by: Bruce Mike
Earlier this summer, through a series of fortunate transactions, I obtained a 1985 250KLR or as some call it, a KLRette. This particular bike came with a positive history and the price was right. One of the deals necessary to get the bike required the sale of my 1975 Kawasaki F7. It was an ugly old enduro but ran like a champ. The KLR is just as ugly and runs just as well. I took the bike out a couple of times and ran it up and down some gravel roads and basically just got comfortable with it. I’m a pretty short guy so finding a dual sport bikAe that I could be comfortable on was a challenge. This bike appears to be just the right fit.
My original need for a dual sport bike came to be from my desire to ride the I-Cycle Derby on New Years day and the Pop-Cycle in February. My little F7 worked fine for both of these rides but this KLR is going to be much better. It’s a liquid-cooled 4-stroke and it’s 75cc bigger.
The other reason I wanted this type of bike was so I could do some trail riding and also have a bike that I can ride when we have those 40 degree days during the winter and the roads are clear. I haven’t had the chance for a winter ride yet but I did get in a day of trail riding this summer.
It was one of those hot and humid late July days when we headed down to Snake River State Forest which is located in the northeastern corner of Kanabec County. I had not ridden off-road for about 20 years so I was pretty excited. I went with a couple of guys from the paper who have much more skill and trail experience than I do. I figured I could watch and learn.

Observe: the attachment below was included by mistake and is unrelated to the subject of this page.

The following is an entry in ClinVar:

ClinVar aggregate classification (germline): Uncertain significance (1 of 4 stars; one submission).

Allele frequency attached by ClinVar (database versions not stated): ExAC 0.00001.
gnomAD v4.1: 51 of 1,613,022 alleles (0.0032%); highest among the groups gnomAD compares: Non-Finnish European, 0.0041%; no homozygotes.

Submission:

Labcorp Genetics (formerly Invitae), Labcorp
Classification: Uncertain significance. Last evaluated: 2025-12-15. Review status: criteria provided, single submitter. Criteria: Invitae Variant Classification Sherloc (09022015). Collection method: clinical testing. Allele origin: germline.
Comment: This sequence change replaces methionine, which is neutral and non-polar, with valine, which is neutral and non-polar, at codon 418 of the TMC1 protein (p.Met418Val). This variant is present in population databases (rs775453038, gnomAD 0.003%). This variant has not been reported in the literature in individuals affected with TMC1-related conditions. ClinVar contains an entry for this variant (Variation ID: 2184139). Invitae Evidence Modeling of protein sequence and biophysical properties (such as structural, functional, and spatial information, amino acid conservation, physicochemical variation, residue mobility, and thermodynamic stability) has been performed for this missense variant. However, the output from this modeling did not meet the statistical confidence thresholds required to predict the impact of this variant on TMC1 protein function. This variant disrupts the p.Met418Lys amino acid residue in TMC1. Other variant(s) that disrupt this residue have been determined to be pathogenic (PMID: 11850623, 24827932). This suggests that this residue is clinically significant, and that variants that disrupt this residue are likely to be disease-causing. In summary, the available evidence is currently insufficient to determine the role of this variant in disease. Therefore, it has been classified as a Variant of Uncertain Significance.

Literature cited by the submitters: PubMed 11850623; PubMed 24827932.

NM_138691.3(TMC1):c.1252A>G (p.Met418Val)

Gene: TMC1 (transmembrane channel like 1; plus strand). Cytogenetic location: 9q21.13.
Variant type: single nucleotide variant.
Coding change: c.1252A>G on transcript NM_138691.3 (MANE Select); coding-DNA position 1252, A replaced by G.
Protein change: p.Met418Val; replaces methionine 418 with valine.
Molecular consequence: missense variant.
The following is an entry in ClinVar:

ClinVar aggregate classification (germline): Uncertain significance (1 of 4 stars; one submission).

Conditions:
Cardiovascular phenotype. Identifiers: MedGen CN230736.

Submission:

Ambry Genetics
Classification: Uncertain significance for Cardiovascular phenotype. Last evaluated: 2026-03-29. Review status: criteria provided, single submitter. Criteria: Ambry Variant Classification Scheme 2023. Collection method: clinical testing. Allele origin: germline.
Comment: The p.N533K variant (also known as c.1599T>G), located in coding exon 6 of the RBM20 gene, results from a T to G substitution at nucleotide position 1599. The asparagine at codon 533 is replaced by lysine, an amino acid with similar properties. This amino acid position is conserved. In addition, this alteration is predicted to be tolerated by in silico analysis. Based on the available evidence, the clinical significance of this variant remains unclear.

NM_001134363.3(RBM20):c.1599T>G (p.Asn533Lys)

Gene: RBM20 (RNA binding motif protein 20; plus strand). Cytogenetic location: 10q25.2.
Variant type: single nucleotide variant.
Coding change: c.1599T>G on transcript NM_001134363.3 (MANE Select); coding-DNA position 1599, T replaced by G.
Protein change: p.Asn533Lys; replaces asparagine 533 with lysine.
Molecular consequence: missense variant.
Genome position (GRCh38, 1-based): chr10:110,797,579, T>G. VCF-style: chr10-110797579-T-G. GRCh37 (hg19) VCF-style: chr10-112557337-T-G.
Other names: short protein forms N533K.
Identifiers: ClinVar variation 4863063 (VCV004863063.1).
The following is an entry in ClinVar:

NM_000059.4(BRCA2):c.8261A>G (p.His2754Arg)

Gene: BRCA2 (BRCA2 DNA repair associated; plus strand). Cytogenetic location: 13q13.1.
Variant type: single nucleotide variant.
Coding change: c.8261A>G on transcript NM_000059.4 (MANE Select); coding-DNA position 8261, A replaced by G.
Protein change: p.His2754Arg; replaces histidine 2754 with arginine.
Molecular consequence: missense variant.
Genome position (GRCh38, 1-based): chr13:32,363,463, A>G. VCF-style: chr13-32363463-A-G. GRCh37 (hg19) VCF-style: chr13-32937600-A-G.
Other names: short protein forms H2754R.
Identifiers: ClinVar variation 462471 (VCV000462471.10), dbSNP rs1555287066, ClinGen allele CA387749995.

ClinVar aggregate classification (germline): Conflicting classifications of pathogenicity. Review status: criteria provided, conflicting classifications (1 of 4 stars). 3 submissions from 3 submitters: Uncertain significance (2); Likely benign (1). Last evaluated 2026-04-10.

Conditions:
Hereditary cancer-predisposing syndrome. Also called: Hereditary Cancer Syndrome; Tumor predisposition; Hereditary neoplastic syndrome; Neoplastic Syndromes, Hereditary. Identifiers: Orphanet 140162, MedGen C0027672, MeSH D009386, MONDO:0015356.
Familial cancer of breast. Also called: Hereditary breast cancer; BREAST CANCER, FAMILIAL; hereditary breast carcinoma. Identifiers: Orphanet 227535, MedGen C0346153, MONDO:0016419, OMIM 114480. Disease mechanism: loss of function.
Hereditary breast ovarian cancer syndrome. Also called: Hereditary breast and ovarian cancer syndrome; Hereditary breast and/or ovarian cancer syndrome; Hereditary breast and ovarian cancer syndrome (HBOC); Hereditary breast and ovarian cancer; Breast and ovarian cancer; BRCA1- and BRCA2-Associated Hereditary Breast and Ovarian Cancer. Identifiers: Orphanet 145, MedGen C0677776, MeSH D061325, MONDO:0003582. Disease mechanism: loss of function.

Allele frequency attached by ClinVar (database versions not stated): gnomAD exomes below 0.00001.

We pulled the bikes off the trailer at the trailhead, got geared up and headed out. The trail starts immediately with a water crossing. I was all excited with visions of rooster tails of mud and high flyin’ adventure. I made it through the little creek and started up the trail. Within about 10 minutes I was asking myself what the hell I had gotten into. The trail was steep, rutted and there was mud on top of mud and then there was more mud. We stopped after about 5 miles, which felt like 50, and took a break. I was thinking these guys are off-road maniacs until they told me the trail was tough, really tough. This made me feel a little better. They had been on the same trail a week before and it was nothing like it was on this day. We drank some water, wiped off some mud and continued on.
My limited off-road experience had been on small dirt bikes on relatively smooth dirt trails. This trail was nothing I had ever experienced before. We came to a spot where the DNR had buried a Bobcat and it looked like it was going to be there a long time. The DNR guys we ran into said they got it stuck doing trail maintenance. These same guys told us that they had 4.5 inches of rain recently which explained the never ending mud and ruts.
By the end of the ride we had traveled about 15 miles and I had crashed about 10 times. I had an extremely sore thumb, a fairly sore toe and I was covered with mud. On the upside, I can kickstart my bike in 10 inches of mud, trail riding is even more fun than I imagined and any day that ends with a great piece of pie is a great day.